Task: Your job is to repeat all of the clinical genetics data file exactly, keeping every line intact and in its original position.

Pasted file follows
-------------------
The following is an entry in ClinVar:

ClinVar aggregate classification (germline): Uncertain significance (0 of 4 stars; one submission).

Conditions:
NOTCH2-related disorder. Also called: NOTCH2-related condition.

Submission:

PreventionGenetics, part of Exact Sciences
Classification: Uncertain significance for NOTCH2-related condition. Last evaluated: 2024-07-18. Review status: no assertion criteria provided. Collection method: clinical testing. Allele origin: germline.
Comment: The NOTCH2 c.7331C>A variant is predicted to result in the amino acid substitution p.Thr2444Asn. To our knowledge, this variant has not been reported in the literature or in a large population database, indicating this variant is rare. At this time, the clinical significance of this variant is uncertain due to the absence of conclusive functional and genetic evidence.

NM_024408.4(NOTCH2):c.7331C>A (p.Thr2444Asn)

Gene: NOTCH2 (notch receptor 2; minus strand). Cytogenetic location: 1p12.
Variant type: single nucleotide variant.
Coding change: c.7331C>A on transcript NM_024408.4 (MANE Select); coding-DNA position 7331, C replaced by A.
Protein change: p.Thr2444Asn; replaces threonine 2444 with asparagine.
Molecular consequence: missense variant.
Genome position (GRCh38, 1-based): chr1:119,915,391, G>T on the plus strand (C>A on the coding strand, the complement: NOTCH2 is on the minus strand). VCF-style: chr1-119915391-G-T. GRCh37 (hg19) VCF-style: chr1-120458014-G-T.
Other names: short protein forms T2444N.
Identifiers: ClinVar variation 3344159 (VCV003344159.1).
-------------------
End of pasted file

The following is an entry in ClinVar:

ClinVar aggregate classification (germline): Uncertain significance (0 of 4 stars; one submission).

Conditions:
NOTCH2-related disorder. Also called: NOTCH2-related condition.

Submission:

PreventionGenetics, part of Exact Sciences
Classification: Uncertain significance for NOTCH2-related condition. Last evaluated: 2024-07-18. Review status: no assertion criteria provided. Collection method: clinical testing. Allele origin: germline.
Comment: The NOTCH2 c.7331C>A variant is predicted to result in the amino acid substitution p.Thr2444Asn. To our knowledge, this variant has not been reported in the literature or in a large population database, indicating this variant is rare. At this time, the clinical significance of this variant is uncertain due to the absence of conclusive functional and genetic evidence.

NM_024408.4(NOTCH2):c.7331C>A (p.Thr2444Asn)

Gene: NOTCH2 (notch receptor 2; minus strand). Cytogenetic location: 1p12.
Variant type: single nucleotide variant.
Coding change: c.7331C>A on transcript NM_024408.4 (MANE Select); coding-DNA position 7331, C replaced by A.
Protein change: p.Thr2444Asn; replaces threonine 2444 with asparagine.
Molecular consequence: missense variant.
Genome position (GRCh38, 1-based): chr1:119,915,391, G>T on the plus strand (C>A on the coding strand, the complement: NOTCH2 is on the minus strand). VCF-style: chr1-119915391-G-T. GRCh37 (hg19) VCF-style: chr1-120458014-G-T.
Other names: short protein forms T2444N.
Identifiers: ClinVar variation 3344159 (VCV003344159.1).